August 24th, 2009
“Andrew keeps finding excuses to rub my leg with different parts of his body in search of some “blanket” he conveniently misplaced in the dark regions below our waists. But, A: who could blame him, and B: it’s a small miracle his never-ending body has been able to fit into these airplane seats for normals. So I’ll let the awkward touching slide for now.
Though in its infantile stages, a few occurrences have already set the tone for the trip to come. First, in DFW we sat on the runway for 2 hours, waiting for some cockpit pressure gauge to be fixed. At this point, the idea of being brought to death by a fiery plane crash was more appealing than being bored to death sitting on the tarmac. So, we thought, being that we were still in America, the matter should be put to a popular vote. In other words, the cabin would have the choice to either continue wasting our time to insure a safe trip, or to take our chances with the malfunctioning equipment. But our suggestion fell on the deaf ears of the flight crew. Apparently safety is their number one priority. Thus, we were forced to occupy our time by surveying the ridiculous crap to buy in the AirMail catalogue (“Oh wow! An alarm clock that doubles as a vacuum”), making the obvious jokes about our fellow passengers, and engaging in a game we call ‘tickle ball.’
The next event, which will surely foreshadow our impending four months in Europe, took place when we eventually made it to the remote and exotic connecting city that is Atlanta. After we bought duty free alcohol and ate burritos in the food court, the question arose of what to do with our remaining couple of bucks in cash. We wrestled with the dilemma for some time before narrowing it down to two logical choices: exchange the money for a few British pounds (to have a little something upon arriving in the UK), or to purchase all the junk food that 11 American dollars could buy us. Ultimately we decided against the responsible budgeting and bought treats.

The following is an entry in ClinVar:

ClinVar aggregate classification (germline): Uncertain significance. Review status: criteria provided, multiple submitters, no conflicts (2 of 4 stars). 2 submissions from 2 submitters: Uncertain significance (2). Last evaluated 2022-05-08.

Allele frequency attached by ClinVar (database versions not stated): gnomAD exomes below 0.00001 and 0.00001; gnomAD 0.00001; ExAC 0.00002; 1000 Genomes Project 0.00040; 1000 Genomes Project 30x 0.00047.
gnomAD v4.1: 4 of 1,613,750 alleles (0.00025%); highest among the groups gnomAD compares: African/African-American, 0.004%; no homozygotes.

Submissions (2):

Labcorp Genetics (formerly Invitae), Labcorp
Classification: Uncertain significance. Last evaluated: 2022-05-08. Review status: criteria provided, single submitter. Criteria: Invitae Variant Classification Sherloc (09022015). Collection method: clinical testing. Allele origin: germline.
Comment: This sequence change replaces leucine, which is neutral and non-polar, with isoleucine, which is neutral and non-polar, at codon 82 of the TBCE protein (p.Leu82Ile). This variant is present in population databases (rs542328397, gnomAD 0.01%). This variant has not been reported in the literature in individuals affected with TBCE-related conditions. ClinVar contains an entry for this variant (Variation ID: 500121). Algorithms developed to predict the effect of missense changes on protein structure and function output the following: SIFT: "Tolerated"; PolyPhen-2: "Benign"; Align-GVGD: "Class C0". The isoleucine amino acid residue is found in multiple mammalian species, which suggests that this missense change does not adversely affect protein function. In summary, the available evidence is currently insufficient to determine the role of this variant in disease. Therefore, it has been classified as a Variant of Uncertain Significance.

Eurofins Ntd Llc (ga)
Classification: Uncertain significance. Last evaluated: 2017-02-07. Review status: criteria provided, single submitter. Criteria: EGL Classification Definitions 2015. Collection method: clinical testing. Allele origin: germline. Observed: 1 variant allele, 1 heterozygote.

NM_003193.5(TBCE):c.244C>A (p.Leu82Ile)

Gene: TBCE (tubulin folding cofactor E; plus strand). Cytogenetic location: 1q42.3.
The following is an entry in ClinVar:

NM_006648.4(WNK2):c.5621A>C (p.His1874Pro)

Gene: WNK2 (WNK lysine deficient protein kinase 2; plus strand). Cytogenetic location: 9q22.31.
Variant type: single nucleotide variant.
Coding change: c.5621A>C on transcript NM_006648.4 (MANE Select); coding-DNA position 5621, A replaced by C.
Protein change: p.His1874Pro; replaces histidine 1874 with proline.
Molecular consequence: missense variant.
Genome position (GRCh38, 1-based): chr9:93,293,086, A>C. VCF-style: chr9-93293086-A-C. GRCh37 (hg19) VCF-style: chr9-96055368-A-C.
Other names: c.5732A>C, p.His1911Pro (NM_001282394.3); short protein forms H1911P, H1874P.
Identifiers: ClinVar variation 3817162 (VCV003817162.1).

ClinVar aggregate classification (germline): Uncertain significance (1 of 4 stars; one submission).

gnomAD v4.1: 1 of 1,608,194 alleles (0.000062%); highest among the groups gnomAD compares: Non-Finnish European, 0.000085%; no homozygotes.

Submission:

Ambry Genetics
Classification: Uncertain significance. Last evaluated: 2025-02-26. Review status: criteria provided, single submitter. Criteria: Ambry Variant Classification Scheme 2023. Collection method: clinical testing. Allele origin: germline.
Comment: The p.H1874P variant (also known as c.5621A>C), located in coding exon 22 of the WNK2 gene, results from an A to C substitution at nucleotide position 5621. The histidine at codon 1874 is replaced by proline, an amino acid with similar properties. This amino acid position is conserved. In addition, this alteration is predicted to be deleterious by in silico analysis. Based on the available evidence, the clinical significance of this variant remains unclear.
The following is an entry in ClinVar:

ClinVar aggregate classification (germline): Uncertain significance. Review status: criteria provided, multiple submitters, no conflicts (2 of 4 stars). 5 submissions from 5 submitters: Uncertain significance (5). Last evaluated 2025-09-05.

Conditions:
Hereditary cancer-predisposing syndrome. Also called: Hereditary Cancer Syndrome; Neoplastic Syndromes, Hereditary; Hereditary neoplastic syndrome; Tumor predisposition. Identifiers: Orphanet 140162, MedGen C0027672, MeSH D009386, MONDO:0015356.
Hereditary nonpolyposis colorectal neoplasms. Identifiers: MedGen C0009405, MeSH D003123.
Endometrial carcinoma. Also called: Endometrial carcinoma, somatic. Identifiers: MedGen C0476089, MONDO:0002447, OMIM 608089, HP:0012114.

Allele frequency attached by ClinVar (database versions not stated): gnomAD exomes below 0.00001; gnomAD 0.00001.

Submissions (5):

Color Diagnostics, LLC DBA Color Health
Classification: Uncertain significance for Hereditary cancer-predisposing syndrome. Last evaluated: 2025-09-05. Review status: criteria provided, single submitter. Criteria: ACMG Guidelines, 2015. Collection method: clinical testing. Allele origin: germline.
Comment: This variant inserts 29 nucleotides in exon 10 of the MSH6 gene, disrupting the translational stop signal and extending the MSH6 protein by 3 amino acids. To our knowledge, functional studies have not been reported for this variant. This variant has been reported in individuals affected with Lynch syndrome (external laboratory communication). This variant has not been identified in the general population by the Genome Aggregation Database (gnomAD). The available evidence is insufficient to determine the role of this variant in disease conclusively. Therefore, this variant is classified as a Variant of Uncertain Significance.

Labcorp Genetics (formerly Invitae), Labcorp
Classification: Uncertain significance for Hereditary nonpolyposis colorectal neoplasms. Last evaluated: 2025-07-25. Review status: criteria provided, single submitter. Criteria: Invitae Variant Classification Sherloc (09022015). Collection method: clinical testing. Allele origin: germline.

We boarded our trans-Atlantic flight, which we are presently flying on, around 11 pm. While settling in, a friendly British family told us we were in their seats. I was instantly suspicious, well-warned about English trickery, until Andrew discovered our seats were in fact two rows behind us. So, a bit embarrassed, we gathered our bags, our duty free liquor, and we moved.
Andrew then began an ill-fated endeavor to place things in the overhead compartment. In doing so, he managed to spill water all down the front of his shirt and possibly stow the very blanket he currently longs for. After being commended by the flight attendant for closing the compartment while seated, he began the long process of trying to get comfortable. For a good ten minutes he squirmed around awkwardly and experimented with different ways his body could cheat the small confines of the seat. Dissatisfied, he looked around and convinced himself the surrounding rows did, indeed, have more legroom. I then reminded him we were on a plane to England; a country that offered very few places he could fit comfortably. He shook his head again in frustration and put in his headphones. Then only three distinct sounds could be heard: wind rushing past the window, the gentle hum of the engines, and ‘Party in the USA’ by Miley Cyrus.”
And so began our European adventure.
Reviewed and Edited by Katie Chassaing